The above story is based on materials provided by University of Nottingham. Note: Materials may be edited for content and length.


Cite This Page:

University of Nottingham. "New Research Spares Children The Pain Of The Needle." ScienceDaily. ScienceDaily, 27 June 2007. <www.sciencedaily.com/releases/2007/06/070626123930.htm>.
University of Nottingham. (2007, June 27). New Research Spares Children The Pain Of The Needle. ScienceDaily. Retrieved March 29, 2015 from www.sciencedaily.com/releases/2007/06/070626123930.htm
University of Nottingham. "New Research Spares Children The Pain Of The Needle." ScienceDaily. www.sciencedaily.com/releases/2007/06/070626123930.htm (accessed March 29, 2015).

Share This


More From ScienceDaily



More Health & Medicine News

Sunday, March 29, 2015

Featured Research

from universities, journals, and other organizations


Featured Videos

from AP, Reuters, AFP, and other news services

S. Leone in New Anti-Ebola Lockdown

S. Leone in New Anti-Ebola Lockdown

AFP (Mar. 28, 2015) Sierra Leone imposed a three-day nationwide lockdown Friday for the second time in six months in a bid to prevent a resurgence of the deadly Ebola virus. Duration: 01:17 Video provided by AFP
Powered by NewsLook.com
These Popular Antibiotics Can Cause Permanent Nerve Damage

These Popular Antibiotics Can Cause Permanent Nerve Damage

Newsy (Mar. 27, 2015) A popular class of antibiotic can leave patients in severe pain and even result in permanent nerve damage. Video provided by Newsy
Powered by NewsLook.com
WH Plan to Fight Antibiotic-Resistant Germs

WH Plan to Fight Antibiotic-Resistant Germs

AP (Mar. 27, 2015) The White House on Friday announced a five-year plan to fight the threat posed by antibiotic-resistant bacteria amid fears that once-treatable germs could become deadly. (March 27) Video provided by AP
Powered by NewsLook.com
House Ready to Pass Medicare Doc Bill

House Ready to Pass Medicare Doc Bill

AP (Mar. 26, 2015) In rare bipartisan harmony, congressional leaders pushed a $214 billion bill permanently blocking physician Medicare cuts toward House passage Thursday, moving lawmakers closer to resolving a problem that has plagued them for years. (March 26) Video provided by AP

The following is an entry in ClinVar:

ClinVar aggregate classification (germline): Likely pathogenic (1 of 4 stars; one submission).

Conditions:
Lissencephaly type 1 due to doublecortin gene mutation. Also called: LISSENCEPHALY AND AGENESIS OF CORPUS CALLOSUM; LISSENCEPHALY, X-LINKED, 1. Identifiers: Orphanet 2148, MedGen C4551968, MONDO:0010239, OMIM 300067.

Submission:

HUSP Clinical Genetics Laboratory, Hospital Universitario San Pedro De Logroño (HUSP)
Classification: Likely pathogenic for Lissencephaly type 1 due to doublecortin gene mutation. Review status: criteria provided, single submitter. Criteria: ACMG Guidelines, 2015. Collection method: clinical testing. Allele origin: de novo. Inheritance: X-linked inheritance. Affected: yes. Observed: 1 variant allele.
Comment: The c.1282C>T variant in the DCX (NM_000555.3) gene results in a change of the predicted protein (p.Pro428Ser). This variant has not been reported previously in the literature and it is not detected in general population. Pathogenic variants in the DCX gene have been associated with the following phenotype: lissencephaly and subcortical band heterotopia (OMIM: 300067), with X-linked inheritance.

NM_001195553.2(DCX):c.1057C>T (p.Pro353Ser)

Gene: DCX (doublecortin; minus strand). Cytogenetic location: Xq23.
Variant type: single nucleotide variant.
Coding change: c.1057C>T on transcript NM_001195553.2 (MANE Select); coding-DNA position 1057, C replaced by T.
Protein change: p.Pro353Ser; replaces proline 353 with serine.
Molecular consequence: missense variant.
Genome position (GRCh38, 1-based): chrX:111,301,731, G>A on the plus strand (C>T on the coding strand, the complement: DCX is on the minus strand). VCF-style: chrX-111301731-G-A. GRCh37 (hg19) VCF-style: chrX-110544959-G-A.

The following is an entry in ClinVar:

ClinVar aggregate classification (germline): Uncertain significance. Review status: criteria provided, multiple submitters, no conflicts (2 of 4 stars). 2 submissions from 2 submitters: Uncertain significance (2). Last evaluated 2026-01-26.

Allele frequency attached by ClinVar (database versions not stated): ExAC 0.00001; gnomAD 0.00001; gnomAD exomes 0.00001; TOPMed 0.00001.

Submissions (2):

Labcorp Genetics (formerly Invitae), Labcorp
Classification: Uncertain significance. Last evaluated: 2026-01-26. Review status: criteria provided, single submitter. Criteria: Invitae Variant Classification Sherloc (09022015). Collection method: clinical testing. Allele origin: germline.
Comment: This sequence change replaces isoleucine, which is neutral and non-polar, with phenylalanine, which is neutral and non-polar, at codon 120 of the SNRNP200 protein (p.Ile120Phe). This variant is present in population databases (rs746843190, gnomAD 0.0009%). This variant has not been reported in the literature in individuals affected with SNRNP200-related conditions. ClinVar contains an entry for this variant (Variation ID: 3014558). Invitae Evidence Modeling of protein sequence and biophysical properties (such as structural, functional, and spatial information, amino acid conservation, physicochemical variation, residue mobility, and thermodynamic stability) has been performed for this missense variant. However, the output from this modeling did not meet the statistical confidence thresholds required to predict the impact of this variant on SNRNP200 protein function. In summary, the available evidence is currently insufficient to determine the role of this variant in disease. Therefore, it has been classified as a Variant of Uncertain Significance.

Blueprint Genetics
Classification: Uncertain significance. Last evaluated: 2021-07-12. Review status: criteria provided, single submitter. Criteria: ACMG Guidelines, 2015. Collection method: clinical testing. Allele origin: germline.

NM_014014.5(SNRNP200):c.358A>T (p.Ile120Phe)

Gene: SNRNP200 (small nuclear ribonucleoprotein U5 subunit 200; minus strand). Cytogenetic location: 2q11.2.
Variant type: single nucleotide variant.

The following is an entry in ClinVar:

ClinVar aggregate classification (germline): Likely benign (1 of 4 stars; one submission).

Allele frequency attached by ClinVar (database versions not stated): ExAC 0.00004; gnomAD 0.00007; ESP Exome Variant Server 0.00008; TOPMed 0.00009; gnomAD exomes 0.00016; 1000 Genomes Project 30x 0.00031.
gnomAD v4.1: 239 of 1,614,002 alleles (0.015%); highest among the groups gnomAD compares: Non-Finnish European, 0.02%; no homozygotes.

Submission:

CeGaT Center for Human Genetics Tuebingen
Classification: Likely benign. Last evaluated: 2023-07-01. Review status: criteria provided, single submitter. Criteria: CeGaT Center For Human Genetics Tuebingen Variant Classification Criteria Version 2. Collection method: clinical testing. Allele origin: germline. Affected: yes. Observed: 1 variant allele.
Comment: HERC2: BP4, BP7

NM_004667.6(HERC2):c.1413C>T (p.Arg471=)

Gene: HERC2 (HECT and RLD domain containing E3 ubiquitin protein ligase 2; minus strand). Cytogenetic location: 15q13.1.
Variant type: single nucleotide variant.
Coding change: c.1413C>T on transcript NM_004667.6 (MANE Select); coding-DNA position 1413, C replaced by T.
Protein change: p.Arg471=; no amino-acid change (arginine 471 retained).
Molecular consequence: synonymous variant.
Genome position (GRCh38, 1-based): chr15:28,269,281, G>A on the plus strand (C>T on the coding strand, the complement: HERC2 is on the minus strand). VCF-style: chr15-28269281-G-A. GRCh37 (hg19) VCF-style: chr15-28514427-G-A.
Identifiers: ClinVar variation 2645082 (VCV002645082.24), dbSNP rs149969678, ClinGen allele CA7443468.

Powered by NewsLook.com

Search ScienceDaily

Number of stories in archives: 140,361

Find with keyword(s):
Enter a keyword or phrase to search ScienceDaily for related topics and research stories.

Save/Print:
Share:

Breaking News:

Strange & Offbeat Stories


Health & Medicine

Mind & Brain

Living & Well

In Other News

... from NewsDaily.com

Science News

Health News

Environment News

Technology News



Save/Print:
Share:

Free Subscriptions


Get the latest science news with ScienceDaily's free email newsletters, updated daily and weekly. Or view hourly updated newsfeeds in your RSS reader:

Get Social & Mobile


Keep up to date with the latest news from ScienceDaily via social networks and mobile apps:

Have Feedback?


Tell us what you think of ScienceDaily -- we welcome both positive and negative comments. Have any problems using the site? Questions?
Mobile: iPhone Android Web
Follow: Facebook Twitter Google+
Subscribe: RSS Feeds Email Newsletters
Latest Headlines Health & Medicine Mind & Brain Space & Time Matter & Energy Computers & Math Plants & Animals Earth & Climate Fossils & Ruins